The right to education has taken a setback in our times, as we struggled to establish equity and inclusion in our system, especially in the context of the COVID-19 pandemic. Many students, especially girls and young women, are now exposed to large disparities in the contemporary education system. They are being forced to navigate environmental disasters and conflicts along with their education, resulting in devastating impacts on their future.
In response to this, the United Nations convened the Transforming Education Summit in New York City from the 16th to 19th of September 2022, providing a unique opportunity for the youth to take a seat at the table and contribute to the policies to shape their future. An extensive and diverse consultation process representing nearly half a million young people from over 170 countries and territories, the summit was a series of roundtables, speaking engagements and bilateral meetings between NGO representatives of international organisations, including our IBVM/CJ NGO, policy-makers and activists. It culminated with the adoption of the Youth Declaration on Transforming Education.
Coordinated by the Office of the Secretary-General’s Envoy on Youth, the drafting of the Youth Declaration was predominantly a youth-led process. An estimated 450,000 young people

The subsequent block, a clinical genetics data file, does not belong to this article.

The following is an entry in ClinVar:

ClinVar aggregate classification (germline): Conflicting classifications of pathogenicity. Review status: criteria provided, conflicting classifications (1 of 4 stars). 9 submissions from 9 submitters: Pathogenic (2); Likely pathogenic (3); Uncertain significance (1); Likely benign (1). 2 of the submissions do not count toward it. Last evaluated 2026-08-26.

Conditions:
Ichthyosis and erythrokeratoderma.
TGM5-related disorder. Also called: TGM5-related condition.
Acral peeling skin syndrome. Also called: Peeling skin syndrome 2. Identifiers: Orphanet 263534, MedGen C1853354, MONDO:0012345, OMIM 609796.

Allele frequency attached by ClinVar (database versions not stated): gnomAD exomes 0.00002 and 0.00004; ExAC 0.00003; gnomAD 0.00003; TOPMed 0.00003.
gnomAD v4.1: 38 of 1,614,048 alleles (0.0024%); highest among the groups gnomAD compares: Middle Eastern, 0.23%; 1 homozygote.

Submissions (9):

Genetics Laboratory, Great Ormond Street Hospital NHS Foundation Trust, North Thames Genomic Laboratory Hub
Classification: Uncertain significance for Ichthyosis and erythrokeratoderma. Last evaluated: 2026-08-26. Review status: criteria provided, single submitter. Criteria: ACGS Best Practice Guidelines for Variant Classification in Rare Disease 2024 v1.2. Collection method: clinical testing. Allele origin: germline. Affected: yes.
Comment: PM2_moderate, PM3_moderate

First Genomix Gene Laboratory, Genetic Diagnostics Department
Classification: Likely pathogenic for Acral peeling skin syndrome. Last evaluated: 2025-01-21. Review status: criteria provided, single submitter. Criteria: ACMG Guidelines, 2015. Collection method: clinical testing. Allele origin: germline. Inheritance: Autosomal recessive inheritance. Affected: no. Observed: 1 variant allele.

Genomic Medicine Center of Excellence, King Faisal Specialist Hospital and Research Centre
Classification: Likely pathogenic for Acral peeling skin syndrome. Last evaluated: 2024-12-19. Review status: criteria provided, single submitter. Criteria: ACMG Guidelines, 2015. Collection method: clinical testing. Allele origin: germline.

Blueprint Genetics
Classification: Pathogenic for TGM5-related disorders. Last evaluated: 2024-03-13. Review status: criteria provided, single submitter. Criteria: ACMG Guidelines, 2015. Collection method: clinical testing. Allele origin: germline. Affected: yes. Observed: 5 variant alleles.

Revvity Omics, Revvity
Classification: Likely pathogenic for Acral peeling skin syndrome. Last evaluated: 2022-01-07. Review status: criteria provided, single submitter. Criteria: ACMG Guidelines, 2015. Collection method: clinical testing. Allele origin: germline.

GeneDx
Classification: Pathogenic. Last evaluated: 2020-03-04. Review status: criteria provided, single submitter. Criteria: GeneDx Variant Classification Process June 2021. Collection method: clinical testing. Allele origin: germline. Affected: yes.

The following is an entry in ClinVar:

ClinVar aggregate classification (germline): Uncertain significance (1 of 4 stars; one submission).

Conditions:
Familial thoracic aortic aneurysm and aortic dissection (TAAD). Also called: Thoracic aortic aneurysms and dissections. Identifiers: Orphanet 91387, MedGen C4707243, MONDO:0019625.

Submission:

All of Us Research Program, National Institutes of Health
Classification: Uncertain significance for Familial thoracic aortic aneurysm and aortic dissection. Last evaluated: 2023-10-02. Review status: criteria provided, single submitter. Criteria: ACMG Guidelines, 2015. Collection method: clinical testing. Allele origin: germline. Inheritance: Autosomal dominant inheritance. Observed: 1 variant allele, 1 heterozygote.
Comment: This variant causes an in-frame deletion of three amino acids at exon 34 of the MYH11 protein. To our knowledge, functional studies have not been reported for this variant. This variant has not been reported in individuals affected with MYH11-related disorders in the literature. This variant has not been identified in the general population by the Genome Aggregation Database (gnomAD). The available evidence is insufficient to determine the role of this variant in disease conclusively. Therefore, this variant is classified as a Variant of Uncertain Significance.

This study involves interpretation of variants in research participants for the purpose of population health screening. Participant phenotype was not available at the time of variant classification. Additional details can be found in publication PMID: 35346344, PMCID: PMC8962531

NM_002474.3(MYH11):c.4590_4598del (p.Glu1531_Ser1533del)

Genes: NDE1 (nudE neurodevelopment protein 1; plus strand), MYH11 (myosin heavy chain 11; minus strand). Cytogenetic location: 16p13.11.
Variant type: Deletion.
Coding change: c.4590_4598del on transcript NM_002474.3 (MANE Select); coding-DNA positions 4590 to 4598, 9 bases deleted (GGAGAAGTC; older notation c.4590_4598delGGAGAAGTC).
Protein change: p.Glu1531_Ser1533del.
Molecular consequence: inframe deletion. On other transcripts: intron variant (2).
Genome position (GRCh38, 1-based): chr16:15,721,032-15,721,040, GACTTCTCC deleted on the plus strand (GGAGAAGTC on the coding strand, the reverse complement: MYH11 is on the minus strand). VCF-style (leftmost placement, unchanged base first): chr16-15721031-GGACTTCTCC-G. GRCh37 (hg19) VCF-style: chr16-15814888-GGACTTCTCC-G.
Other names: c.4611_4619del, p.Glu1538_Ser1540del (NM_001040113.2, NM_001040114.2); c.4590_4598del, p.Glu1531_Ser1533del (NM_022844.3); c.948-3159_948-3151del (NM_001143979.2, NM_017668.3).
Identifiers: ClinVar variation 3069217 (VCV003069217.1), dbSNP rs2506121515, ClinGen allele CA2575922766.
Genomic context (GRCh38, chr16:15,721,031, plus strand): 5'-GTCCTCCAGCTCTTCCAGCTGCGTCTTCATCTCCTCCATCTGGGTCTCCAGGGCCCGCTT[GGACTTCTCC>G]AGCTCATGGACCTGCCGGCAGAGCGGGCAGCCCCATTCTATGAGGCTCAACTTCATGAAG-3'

worldwide made their contributions, through global, in-person and online consultations to gather views, recommendations and commitments. In addition, young people self-organised grassroots conversation circles and meetings simultaneously.
The Youth Declaration highlights the urgency to address the global education crisis, especially in the context of the COVID-19 pandemic, the climate change crisis, conflict and more. The overarching key message in the youth’s collective call is to be included and meaningfully engaged in education policy-making, and to work alongside governments, civil society and international organisations, teachers and the United Nations, to create consequential positive change that is systemic, long-term, inclusive, representative and free from any kind of discrimination. The Youth have emphatically recognised their role as agents of change in today’s time, and express solidarity with people, across and within generations, genders, sexualities, nationalities, cultures, faiths, abilities and more. With the promise of inclusivity and change, the youth recognise the need for intersectionality in our approach towards education, leaving no one behind.
It is imperative that the young people’s collective views are taken up by policy-makers to be implemented on both local and national levels. The follow-up to the Youth Declaration will be ensured through the SDG4 High-Level Steering Committee. This main body is to take the
message forward, while truly engaging the youth, not just as beneficiaries or spectators, but as active and equal partners.
Read the Youth Declaration and other information HERE.
Author: Prateeksha Shukla